Market Inefficiency and the Favourite–Longshot Bias
Posted 18th April 2013
Bookmakers, not surprisingly, are in the business of restricting value; they do this by shortening the betting odds they offer relative to what they believe the fair odds to be. Of course, bookmakers are prone to making mistakes, which is what allows a successful punter or tipster to find value in the first place, but as a generalisation, their betting odds will always be shorter than the "fair" odds. What is not clear, initially, is just how they manipulate the odds, and how they construct their advantage across the range of betting prices that they make available. Let's take a look.
Suppose Roger Federer has a fair price of 1.25 to beat Andy Murray in a Wimbledon final, that is to say an 80% win expectancy. Murray, consequently, would have fair odds of 5, or a 20% chance of winning. If the bookmaker's overround is 110%, where will he build in the additional 10%? Intuitively one might expect that to ensure he builds the same advantage on both players, he will load this proportionally, in other words, 8% on to Federer and 2% on to Murray. Put mathematically, 80% multiplied by 1.1 is 88% and 20% multiplied by 1.1 is 22%, making a total win probability of 110%. Thus the betting odds will become 1/0.88 and 1/0.22, or 1.136 and 4.545 for Federer and Murray respectively. The profit expectancy will be the same for both players and inversely proportional to the magnitude of the overround.
Such a market, where the price of each competitor provides the best forecast of its (true) probability of winning, and where the profit expectancy for each is the same and is equal to the negative take of the market operator, is described by economists as being efficient. Whether a real betting market conforms to this normative theory, however, depends on both the risk preferences of the bookmaker and the flow of money coming from the punters, although it is not at all straightforward separating these two influences. The two major odds comparisons Betbrain and Oddsportal assume this market efficiency when calculating their value bets. Unfortunately, it appears neither the bookmaker nor the punter readily conform to normative theories of economic efficiency and most of the value bets shown are worthless.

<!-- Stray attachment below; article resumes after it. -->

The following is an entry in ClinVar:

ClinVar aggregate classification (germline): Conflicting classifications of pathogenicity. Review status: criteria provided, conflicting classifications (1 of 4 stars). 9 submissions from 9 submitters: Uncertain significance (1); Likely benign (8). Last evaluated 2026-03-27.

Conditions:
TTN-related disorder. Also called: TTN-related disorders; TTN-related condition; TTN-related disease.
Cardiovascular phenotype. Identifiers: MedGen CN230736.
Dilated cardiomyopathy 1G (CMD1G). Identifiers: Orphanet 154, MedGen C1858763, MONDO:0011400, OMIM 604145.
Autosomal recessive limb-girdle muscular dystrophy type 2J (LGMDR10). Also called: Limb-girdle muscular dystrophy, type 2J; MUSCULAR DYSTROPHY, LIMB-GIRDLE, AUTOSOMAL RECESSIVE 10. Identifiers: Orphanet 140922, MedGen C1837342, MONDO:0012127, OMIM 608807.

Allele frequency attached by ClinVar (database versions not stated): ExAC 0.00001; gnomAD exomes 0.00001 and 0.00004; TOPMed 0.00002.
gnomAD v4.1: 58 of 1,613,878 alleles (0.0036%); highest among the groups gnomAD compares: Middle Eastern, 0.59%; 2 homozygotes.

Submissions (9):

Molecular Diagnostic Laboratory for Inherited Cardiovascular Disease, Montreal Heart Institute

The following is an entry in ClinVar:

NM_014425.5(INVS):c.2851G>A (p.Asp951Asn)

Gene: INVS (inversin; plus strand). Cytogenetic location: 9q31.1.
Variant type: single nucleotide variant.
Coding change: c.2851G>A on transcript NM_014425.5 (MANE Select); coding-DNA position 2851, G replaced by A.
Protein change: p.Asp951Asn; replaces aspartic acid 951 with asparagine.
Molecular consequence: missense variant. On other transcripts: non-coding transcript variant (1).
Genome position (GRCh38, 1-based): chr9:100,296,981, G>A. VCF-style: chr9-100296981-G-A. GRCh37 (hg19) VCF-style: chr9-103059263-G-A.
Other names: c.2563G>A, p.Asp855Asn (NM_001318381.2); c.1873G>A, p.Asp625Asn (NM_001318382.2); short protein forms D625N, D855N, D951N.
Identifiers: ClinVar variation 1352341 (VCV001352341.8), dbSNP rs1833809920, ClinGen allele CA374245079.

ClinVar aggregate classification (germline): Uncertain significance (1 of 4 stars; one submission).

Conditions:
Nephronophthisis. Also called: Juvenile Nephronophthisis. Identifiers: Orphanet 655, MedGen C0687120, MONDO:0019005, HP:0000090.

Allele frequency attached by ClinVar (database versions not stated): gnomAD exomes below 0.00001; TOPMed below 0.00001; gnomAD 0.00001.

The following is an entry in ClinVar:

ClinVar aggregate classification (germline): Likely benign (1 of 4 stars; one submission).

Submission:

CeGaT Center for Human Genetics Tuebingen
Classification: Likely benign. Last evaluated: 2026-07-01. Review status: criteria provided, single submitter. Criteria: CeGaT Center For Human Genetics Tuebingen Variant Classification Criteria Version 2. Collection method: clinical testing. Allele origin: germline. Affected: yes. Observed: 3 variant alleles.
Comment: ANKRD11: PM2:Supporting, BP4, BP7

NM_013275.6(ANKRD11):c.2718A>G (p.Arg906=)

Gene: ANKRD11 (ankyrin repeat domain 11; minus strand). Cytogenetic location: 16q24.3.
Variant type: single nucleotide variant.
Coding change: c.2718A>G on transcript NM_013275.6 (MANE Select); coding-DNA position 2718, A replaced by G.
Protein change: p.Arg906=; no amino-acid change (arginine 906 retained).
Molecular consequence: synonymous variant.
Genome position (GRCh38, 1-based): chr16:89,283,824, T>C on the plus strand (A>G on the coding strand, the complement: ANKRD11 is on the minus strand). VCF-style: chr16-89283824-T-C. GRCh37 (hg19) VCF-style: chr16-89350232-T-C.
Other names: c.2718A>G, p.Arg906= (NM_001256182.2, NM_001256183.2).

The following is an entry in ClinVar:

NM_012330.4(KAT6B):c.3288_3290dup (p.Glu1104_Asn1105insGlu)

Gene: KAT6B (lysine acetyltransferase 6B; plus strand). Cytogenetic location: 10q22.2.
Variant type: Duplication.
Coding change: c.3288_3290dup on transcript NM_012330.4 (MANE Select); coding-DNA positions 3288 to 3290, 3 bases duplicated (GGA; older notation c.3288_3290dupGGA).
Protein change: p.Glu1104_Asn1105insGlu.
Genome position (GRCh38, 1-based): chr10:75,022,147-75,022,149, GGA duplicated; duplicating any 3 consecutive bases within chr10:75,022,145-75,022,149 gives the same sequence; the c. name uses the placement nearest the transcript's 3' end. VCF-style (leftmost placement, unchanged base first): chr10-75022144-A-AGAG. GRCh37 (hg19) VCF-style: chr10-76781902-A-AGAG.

Whilst market efficiency implies an equality of expected return for differout betting outcomes, some punters express different utility preferences to bets of equal profit expectancy if the bets have different win probabilities or variances. Put more simply, a risk-loving bettor sees more point to a 4/1 shot than a 1/4 shot even though over the long term he won't win any more or less on either if both have the same level of value. He sees more benefit or utility in a short term reward of £4 for a £1 stake than making 25 pence even though he is 4 times more likely to win the latter. Consequently, the bookmaker will see more money bet on the 4/1 shot than is justified by its objective chances of winning. Meanwhile, the bookmaker, ever mindful of guarding against insider information will seek to shortern prices on the biggest longshots to protect his liabilities. Market inefficiency of this kind is more commonly known as the favourite-longshot bias. In such biasd markets the longshot is over-bet whilst the favourite is under-bet. Consequently, the price for the longshot will shorten whilst that for the favourite will lengthen. This favourite–longshot bias is simply the result of too much money being bet on longshots, and too little on favourites, relative to their true chances of winning.
Next time: Evidence of the favourite-longshot bias a football betting market.